'Whitey' Bulger guilty of 11 murders in sweeping Boston mobster case
By Scott Malone, ReutersBOSTON--James “Whitey” Bulger, a brutal gangster who ruled over Boston's criminal underworld in the 1970s and '80s and evaded capture for 16 years, was found guilty of murder and racketeering by a jury on Monday and will likely spend the rest of his life in prison.
August 14, 2013, 12:00 am TWN
The 83-year-old Bulger, dressed in a gray shirt, dark pants and white sneakers, stood quietly as the verdict was read, showing little emotional response to the decision by jurors to convict him after five days of deliberation in Boston federal court. His sentencing was scheduled for Nov. 13.
A legendary figure in Boston's underworld, Bulger ran the “Winter Hill” crime gang after coming to power in a mob war. He cemented his grip on Boston's crime scene through ties with corrupt Federal Bureau of Investigation officials who shared his Irish ethnicity and turned a blind eye to his crimes in exchange for information they could use against the Italian Mafia.
During the two-month-long trial, the 12 jurors heard vivid descriptions of Bulger's crimes. They included brazen daylight shootings of fellow criminals, the terrifying extortion of a victim at whose crotch Bulger aimed a machine gun and how one associate would pull teeth from the mouths of dead victims, hoping to make the bodies harder to identify.
Bulger fled Boston in 1994 after a tip from a corrupt agent that his arrest was imminent. He spent 16 years on the run, many of them on the FBI's “Ten Most Wanted” list along with 9/11 mastermind Osama bin Laden until May 2011 when bin Laden was killed. Agents caught up with Bulger in June 2011, living in a seaside Santa Monica, California apartment.
The jury convicted him of all but one of 32 criminal counts.
“Thirty-one out of thirty-two counts in such a complicated case covering such a long period of time is a fabulous result for the government,” said Michael Kendall, a former federal prosecutor in Boston who is now with the law firm McDermott Will & Emery. “He's going to go to jail for the rest of his life.”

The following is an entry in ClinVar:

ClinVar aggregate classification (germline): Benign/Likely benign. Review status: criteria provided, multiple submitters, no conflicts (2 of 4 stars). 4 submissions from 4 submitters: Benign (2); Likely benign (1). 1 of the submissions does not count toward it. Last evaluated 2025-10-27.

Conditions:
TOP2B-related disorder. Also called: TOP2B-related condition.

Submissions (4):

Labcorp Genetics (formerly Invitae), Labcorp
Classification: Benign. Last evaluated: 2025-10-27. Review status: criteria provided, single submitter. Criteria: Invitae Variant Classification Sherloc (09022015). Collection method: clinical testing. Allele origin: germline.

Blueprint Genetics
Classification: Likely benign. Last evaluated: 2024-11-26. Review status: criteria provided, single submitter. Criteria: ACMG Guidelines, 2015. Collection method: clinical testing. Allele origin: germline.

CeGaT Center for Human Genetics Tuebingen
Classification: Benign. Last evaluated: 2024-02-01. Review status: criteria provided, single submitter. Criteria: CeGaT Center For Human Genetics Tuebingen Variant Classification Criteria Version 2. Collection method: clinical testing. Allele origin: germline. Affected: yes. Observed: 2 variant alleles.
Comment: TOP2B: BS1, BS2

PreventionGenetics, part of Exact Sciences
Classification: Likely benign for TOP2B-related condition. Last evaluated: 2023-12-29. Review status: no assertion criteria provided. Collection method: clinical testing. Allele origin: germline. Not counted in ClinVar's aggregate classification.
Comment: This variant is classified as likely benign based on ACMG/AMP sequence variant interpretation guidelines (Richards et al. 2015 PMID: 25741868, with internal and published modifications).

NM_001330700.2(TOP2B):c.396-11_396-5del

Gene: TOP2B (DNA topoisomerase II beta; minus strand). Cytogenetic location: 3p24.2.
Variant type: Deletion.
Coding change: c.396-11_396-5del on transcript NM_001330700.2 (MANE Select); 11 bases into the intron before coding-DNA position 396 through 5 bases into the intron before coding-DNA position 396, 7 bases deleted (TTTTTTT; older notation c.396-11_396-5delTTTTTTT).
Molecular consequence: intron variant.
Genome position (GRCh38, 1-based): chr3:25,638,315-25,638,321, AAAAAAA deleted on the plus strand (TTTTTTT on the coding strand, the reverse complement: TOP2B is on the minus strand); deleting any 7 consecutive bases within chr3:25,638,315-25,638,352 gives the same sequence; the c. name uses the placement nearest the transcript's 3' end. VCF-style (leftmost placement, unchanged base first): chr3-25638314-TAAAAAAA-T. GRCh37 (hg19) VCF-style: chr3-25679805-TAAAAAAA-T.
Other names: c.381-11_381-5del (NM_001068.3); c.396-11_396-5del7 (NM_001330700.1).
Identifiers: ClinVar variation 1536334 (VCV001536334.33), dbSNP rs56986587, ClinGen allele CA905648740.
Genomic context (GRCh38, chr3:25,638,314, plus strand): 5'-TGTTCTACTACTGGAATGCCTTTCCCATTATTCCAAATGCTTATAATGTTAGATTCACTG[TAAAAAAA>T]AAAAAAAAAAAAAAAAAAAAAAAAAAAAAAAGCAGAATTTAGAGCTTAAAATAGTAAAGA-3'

Never Expected Freedom
Defense attorney J.W. Carney told reporters afterward that his client was pleased by the outcome, and noted that Bulger had avoided the death penalty. That would have been a possibility if he had been tried on state charges in Oklahoma or Florida, where two of the murders were committed.
“This trial has never been about Jim Bulger being set free,” he said. Carney said that from the moment FBI officials arrested Bulger, his client knew “he was going to die behind the walls of a prison or on a gurney, getting injected with a chemical that would kill him.”
Bulger's lawyers, who on the first day admitted their client was a drug dealer, extortionist and loan shark and later described him as an “organized criminal,” mounted an atypical defense, rarely directly addressing many of the charges.
Most of their efforts focused on denying prosecutors' assertion that Bulger had served as an FBI informant, or “rat,” for more than a decade. On Monday, Carney called that assertion a “myth.”
Carney said he planned to appeal the conviction, citing a claim by Bulger that he had a deal with federal prosecutors that gave him immunity for his crimes. He reiterated his earlier assertion that Bulger had never been an informant.
Before the trial began, U.S. District Judge Denise Casper had told Carney that he could not argue immunity, saying no deal that allowed a person to commit murder without consequence would be legally valid.